Do you want to fly business class but think it’s outside your price range? They’re still expensive to be sure, but here are my budget busting tips for getting the best deal on a business class seat:
1. Book either really early or at the last minute
Keep an eye out for early bird discounts, and the occasional very short term crazy-cheap deal. While these types of discounts can be very short lived – sometimes only a matter of a few days, the fares can often be booked for travel months and months ahead. Conversely sometimes great deals also come up at the last minute if you are prepared to take the risk and complete your travel within a matter of weeks. Sign up for airline email newsletters and deal alerts to keep up with what’s happening with your favorite airline, as often these deals are not advertised in the general press.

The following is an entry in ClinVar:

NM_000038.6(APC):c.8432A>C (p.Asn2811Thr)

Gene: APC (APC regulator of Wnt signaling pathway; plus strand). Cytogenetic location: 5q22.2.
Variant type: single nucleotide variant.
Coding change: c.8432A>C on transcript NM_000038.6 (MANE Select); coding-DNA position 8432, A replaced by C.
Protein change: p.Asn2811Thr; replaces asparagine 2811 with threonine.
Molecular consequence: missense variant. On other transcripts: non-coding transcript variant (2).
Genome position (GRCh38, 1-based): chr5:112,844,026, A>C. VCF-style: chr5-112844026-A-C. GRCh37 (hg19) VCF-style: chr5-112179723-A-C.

2. Look carefully at dates and days of the week
Know your route and the people who travel on it and use this to your advantage. For example, we saved about $800 a ticket by traveling business class to Bali just before the school holidays started. Bali is a popular family holiday destination from Australia, so the fares are always far more expensive in school hols – by booking outside that time we saved big dollars. The opposite is true on heavy business routes, such as the London-New York route. On a route like that look for cheaper seats on weekends and during the holidays.
3. Consider a cheaper airline
A cheaper business class airline may not offer you a completely lie flat seat and a massive choice of inflight entertainment or variety of menu choices, but does all of that matter? If you can sleep on the plane regardless, are happy with bringing along your own entertainment and are happy with a restricted menu choice go for it and save big time. You’ll still get a dedicated check in, big comfy seat, more personal attention and a better choice of food served in a more relaxing atmosphere. Check out airline review websites and work out which one may work for you.